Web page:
A gripping narrative and wonderfully entertaining reading.



A detailed account of British envoy George Bogle’s historic excursion to Tibet in the late-18th century.

In 1774, the East India Company sent a young Scottish envoy named George Bogle to Tibet on a fact-finding mission, instructing him to determine whether a trade route could be opened up between China and India. Teltscher draws on the journals and letters Bogle wrote, forming a compelling picture of his time in the country. What makes Bogle’s recollections so fascinating is that many of them bare very little relation to the job he was sent to undertake, instead focusing on the mannerisms, customs and wide-eyed innocence of the locals he encountered on his travels. Naturally, these locals were similarly intrigued and beguiled by Bogle, and he noted his uneasiness at being a “Specimen of my Countrymen” as the journey unwound. Teltscher (India Inscribed, 1997, etc.) details the month-long trek to the Panchen Lama’s residence in Dechenrujbe. She then pores over the finer points of the meetings between the two. The author clearly has a proclivity for the lighthearted exchanges between Bogle and his exalted company, noting that their conversations took in an eclectic array of subjects, such as crocodiles, watches and binoculars. As Bogle’s time in Tibet stretched from months to years, the author notes his adoption of many of the country’s customs—such as his love for wearing Siberian fox skins—and this behavior further endeared him to the Lama, who appeared to bestow enormous affection on the Scotsman. Sadly, Bogle’s dream of traveling with the Lama to meet Emperor Qianlong in 1780 was not realized due to his inability to obtain a passport, and so Teltscher brings her account to a close with a Bogle-less account of the journey and subsequent meeting between the two.

A gripping narrative and wonderfully entertaining reading.

Pub Date: Feb. 6, 2007

ISBN: 0-374-21700-9

Page Count: 336

Publisher: Farrar, Straus and Giroux

Review Posted Online: May 20, 2010

Kirkus Reviews Issue: Dec. 15, 2006

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The author's youthfulness helps to assure the inevitable comparison with the Anne Frank diary although over and above the...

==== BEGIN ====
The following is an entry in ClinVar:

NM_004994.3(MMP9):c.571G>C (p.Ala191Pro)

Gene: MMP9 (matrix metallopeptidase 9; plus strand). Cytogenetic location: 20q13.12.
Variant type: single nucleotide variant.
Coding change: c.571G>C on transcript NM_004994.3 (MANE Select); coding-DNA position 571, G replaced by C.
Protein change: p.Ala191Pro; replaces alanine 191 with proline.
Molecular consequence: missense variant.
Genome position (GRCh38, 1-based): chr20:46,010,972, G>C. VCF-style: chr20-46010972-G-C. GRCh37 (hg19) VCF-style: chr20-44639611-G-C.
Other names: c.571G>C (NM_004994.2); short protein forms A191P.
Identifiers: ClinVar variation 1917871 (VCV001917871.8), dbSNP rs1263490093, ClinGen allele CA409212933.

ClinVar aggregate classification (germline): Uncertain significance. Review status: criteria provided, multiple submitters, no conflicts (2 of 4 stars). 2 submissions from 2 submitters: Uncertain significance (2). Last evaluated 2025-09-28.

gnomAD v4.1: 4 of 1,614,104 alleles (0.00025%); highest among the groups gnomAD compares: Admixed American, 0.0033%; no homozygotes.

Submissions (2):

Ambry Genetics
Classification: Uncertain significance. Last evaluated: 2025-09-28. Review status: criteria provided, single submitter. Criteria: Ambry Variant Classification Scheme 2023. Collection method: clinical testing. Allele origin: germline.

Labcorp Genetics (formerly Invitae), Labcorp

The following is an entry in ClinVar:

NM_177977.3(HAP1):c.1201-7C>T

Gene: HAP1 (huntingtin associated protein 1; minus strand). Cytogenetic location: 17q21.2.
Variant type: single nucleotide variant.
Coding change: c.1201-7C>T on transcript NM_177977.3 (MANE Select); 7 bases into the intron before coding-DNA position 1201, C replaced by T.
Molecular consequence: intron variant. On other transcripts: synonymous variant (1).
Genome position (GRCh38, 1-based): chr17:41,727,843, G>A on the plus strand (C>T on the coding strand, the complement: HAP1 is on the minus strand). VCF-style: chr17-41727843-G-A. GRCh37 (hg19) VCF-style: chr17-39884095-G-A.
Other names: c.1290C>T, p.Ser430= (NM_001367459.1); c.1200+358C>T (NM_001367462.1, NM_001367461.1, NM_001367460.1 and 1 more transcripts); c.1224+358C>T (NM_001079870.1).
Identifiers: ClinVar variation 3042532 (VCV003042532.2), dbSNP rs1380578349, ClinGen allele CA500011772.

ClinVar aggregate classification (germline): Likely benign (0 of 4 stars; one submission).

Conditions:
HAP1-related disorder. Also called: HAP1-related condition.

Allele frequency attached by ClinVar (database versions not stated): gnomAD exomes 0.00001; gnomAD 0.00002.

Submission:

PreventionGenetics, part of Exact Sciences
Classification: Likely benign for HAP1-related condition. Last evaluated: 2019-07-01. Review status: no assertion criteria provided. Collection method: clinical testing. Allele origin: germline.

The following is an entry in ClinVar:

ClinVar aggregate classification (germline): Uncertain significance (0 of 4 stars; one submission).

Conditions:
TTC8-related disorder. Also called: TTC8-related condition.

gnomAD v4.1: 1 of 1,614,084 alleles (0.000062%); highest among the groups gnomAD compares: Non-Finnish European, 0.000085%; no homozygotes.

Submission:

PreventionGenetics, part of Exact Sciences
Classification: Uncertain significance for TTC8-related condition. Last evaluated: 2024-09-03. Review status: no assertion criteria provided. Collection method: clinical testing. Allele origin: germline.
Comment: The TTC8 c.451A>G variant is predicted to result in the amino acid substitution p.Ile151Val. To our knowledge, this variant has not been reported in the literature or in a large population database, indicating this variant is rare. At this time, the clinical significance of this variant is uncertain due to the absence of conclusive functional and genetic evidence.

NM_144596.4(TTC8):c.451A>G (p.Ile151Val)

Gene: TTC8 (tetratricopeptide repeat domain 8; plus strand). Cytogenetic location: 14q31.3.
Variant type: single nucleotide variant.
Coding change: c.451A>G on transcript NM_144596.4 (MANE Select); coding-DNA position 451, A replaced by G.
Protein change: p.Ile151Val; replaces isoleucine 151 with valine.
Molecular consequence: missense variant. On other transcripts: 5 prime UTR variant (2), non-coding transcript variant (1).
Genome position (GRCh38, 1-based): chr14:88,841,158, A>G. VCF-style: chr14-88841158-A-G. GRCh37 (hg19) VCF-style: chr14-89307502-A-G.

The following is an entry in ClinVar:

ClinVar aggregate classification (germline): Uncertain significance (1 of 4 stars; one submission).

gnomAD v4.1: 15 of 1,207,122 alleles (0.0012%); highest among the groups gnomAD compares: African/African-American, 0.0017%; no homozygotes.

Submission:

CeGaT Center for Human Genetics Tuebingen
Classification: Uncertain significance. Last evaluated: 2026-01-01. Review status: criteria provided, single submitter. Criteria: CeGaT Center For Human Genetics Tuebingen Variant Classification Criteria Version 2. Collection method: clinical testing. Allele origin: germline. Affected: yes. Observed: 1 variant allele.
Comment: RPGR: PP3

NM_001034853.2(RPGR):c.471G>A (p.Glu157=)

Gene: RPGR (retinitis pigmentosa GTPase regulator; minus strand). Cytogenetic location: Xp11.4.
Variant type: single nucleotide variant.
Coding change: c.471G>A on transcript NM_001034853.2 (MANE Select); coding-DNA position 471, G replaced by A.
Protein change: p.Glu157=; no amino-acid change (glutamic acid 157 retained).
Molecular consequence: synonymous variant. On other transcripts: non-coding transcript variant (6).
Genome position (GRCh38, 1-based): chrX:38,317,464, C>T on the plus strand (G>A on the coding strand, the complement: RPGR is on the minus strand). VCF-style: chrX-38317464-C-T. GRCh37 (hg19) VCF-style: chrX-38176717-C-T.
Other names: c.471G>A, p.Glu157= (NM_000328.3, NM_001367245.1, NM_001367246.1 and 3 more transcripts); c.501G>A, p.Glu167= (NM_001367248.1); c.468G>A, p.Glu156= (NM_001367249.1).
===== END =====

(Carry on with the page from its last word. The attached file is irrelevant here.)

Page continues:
Elie Wiesel spent his early years in a small Transylvanian town as one of four children. 

He was the only one of the family to survive what Francois Maurois, in his introduction, calls the "human holocaust" of the persecution of the Jews, which began with the restrictions, the singularization of the yellow star, the enclosure within the ghetto, and went on to the mass deportations to the ovens of Auschwitz and Buchenwald. There are unforgettable and horrifying scenes here in this spare and sombre memoir of this experience of the hanging of a child, of his first farewell with his father who leaves him an inheritance of a knife and a spoon, and of his last goodbye at Buchenwald his father's corpse is already cold let alone the long months of survival under unconscionable conditions. 

The author's youthfulness helps to assure the inevitable comparison with the Anne Frank diary although over and above the sphere of suffering shared, and in this case extended to the death march itself, there is no spiritual or emotional legacy here to offset any reader reluctance.

Pub Date: Jan. 16, 2006

ISBN: 0374500010

Page Count: 120

Publisher: Hill & Wang

Review Posted Online: Oct. 7, 2011

Kirkus Reviews Issue: Jan. 15, 2006

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Buffs of the Old West will enjoy Clavin’s careful research and vivid writing.



Rootin’-tootin’ history of the dry-gulchers, horn-swogglers, and outright killers who populated the Wild West’s wildest city in the late 19th century.

The stories of Wyatt Earp and company, the shootout at the O.K. Corral, and Geronimo and the Apache Wars are all well known. Clavin, who has written books on Dodge City and Wild Bill Hickok, delivers a solid narrative that usefully links significant events—making allies of white enemies, for instance, in facing down the Apache threat, rustling from Mexico, and other ethnically charged circumstances. The author is a touch revisionist, in the modern fashion, in noting that the Earps and Clantons weren’t as bloodthirsty as popular culture has made them out to be. For example, Wyatt and Bat Masterson “took the ‘peace’ in peace officer literally and knew that the way to tame the notorious town was not to outkill the bad guys but to intimidate them, sometimes with the help of a gun barrel to the skull.” Indeed, while some of the Clantons and some of the Earps died violently, most—Wyatt, Bat, Doc Holliday—died of cancer and other ailments, if only a few of old age. Clavin complicates the story by reminding readers that the Earps weren’t really the law in Tombstone and sometimes fell on the other side of the line and that the ordinary citizens of Tombstone and other famed Western venues valued order and peace and weren’t particularly keen on gunfighters and their mischief. Still, updating the old notion that the Earp myth is the American Iliad, the author is at his best when he delineates those fraught spasms of violence. “It is never a good sign for law-abiding citizens,” he writes at one high point, “to see Johnny Ringo rush into town, both him and his horse all in a lather.” Indeed not, even if Ringo wound up killing himself and law-abiding Tombstone faded into obscurity when the silver played out.

Buffs of the Old West will enjoy Clavin’s careful research and vivid writing.

Pub Date: April 21, 2020

ISBN: 978-1-250-21458-4

Page Count: 400

Publisher: St. Martin's

Review Posted Online: Jan. 20, 2020

Kirkus Reviews Issue: Feb. 15, 2020

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